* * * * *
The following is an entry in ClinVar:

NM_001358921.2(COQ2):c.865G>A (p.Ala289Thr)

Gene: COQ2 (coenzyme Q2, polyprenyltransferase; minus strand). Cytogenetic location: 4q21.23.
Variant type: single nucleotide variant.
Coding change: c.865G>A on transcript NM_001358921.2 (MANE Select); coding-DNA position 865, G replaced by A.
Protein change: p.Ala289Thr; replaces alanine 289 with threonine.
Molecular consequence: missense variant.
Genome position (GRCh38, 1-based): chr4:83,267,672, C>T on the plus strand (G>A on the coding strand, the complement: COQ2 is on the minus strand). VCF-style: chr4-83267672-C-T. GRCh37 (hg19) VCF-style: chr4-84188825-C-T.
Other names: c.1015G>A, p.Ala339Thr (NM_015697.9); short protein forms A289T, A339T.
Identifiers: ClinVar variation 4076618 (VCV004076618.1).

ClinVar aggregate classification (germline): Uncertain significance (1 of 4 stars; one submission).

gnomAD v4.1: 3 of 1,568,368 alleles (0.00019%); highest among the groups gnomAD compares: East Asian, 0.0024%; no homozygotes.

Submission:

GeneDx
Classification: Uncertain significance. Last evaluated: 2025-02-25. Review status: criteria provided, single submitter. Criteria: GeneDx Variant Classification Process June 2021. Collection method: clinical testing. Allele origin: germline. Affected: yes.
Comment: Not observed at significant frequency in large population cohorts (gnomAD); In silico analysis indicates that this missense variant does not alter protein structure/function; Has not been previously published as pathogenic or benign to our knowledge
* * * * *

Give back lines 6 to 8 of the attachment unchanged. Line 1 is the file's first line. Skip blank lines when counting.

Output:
Protein change: p.Ala289Thr; replaces alanine 289 with threonine.
Molecular consequence: missense variant.
Genome position (GRCh38, 1-based): chr4:83,267,672, C>T on the plus strand (G>A on the coding strand, the complement: COQ2 is on the minus strand). VCF-style: chr4-83267672-C-T. GRCh37 (hg19) VCF-style: chr4-84188825-C-T.